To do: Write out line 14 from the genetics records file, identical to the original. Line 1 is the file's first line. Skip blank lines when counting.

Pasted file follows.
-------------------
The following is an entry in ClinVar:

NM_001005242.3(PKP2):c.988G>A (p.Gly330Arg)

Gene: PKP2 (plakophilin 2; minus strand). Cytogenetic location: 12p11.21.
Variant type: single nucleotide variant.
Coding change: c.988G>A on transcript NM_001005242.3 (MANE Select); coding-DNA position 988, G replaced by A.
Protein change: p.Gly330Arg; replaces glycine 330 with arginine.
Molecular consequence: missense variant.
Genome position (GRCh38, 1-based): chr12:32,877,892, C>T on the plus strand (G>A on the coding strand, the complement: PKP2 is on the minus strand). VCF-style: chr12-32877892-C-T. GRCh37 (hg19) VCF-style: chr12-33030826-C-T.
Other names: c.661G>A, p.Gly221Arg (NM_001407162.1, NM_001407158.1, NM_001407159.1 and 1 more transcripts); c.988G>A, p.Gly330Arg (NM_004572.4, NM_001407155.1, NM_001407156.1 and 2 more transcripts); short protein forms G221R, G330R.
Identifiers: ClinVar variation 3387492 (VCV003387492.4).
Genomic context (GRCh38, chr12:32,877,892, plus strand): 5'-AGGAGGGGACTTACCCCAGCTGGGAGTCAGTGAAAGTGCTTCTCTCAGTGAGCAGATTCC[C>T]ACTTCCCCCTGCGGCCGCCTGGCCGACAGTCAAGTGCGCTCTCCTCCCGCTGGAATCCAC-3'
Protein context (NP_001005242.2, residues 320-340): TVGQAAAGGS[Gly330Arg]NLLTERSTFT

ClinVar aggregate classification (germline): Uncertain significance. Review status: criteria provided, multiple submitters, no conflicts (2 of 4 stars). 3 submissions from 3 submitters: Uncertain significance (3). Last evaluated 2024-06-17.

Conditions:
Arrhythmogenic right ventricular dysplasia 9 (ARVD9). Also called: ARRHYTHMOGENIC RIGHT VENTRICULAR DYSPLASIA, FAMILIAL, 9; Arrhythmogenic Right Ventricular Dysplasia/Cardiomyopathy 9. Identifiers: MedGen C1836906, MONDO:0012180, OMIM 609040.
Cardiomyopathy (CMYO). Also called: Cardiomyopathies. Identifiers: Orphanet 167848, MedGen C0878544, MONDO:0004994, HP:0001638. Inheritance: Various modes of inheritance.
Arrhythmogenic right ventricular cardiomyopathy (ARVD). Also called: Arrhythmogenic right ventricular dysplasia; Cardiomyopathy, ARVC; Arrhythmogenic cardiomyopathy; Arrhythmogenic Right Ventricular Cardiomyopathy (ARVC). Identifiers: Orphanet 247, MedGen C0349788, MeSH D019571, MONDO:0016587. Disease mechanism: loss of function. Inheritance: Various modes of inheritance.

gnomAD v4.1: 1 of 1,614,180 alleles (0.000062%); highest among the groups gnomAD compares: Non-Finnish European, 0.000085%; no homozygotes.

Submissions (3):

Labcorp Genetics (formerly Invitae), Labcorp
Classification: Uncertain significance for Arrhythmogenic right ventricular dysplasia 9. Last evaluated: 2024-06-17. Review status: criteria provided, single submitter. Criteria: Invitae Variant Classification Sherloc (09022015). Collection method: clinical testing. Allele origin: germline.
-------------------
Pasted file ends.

Conditions: